Tenant incentives are sweeping the retail world as landlords are offering even more to get to ‘yes’
Fitness-related retailers, like Lululemon are desired tenants in today’s retail climate now that store closings have rocked the industry
Some of the recent statistics on retail leasing across the U.S. might sound a bit contradictory. Rents in many major markets nationally are still strong and in some cities, such as San Francisco, breaking records. At the same time, a record number of retail outlets shuttered in 2016, and a number of national legacy brands — bedrock American companies from Kmart to Sears — have closed a slew of stores and/or filed for bankruptcy protection.
With this kind of uncertainty in the retail world, landlords are increasingly turning to incentives to sweeten deals for cautious retailers, even on High Street strips. Lucrative incentive deals may include a period of lower rent at the start of the lease term, huge contributions to the tenant build-out and, sometimes, lower rent for the entire period in exchange for a percentage of total revenue.
Incentives are nothing new, but “the race to incentivize is more than we’ve seen in the last five years on Fifth Avenue in New York,” said Naveen Jaggi, president of retail brokerage at JLL. For luxury retail in other major metropolitan areas, he said, landlords are “incentivizing, but not on the same level as in New York.”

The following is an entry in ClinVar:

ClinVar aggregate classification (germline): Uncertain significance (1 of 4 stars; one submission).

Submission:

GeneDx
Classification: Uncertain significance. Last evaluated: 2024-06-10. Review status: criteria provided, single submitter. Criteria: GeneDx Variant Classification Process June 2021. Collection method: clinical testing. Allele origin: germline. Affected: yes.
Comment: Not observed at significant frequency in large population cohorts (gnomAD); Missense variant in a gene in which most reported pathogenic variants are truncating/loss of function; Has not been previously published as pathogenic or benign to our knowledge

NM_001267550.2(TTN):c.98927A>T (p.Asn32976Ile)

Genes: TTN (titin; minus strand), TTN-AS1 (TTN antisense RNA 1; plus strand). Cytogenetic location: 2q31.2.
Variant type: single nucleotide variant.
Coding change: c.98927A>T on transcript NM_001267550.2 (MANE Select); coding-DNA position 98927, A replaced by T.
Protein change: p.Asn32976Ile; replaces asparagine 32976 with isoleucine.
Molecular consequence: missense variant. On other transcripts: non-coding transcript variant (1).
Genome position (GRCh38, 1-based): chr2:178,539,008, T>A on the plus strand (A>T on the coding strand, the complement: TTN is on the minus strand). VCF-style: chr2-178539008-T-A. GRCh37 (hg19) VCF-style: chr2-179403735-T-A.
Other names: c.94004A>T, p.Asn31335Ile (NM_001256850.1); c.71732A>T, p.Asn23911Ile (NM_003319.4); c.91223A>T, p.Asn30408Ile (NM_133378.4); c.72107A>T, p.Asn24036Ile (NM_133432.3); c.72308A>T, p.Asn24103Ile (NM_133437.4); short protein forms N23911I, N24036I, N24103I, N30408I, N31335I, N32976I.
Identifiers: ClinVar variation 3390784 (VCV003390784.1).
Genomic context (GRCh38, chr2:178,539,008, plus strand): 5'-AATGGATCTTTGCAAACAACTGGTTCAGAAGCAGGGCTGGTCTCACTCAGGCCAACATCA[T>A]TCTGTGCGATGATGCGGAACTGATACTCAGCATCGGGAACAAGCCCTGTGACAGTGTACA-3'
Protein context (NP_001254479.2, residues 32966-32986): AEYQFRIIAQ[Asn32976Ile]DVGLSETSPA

Until very recently, retail on High Streets had generally performed well since the darkest days of the recession, with rents hitting records in the last five years in many of top shopping corridors nationally — Chicago’s Michigan Avenue, New York’s Fifth Avenue and Rodeo Drive in Beverly Hills. But since the recovery, consumer preferences have shifted and occupancy costs have gotten higher. Retailers are making do with less space, including sometimes having only a showroom-type space, even for clothing or shoes.
Taking rents are now hovering around 15 percent below asking, one prominent retail broker who asked not to be named said. And in some areas, including Manhattan, asking rents are already falling.
Faith Hope Consolo, a retail broker with Douglas Elliman, said the tide has definitively turned in 新上海贵族宝贝论坛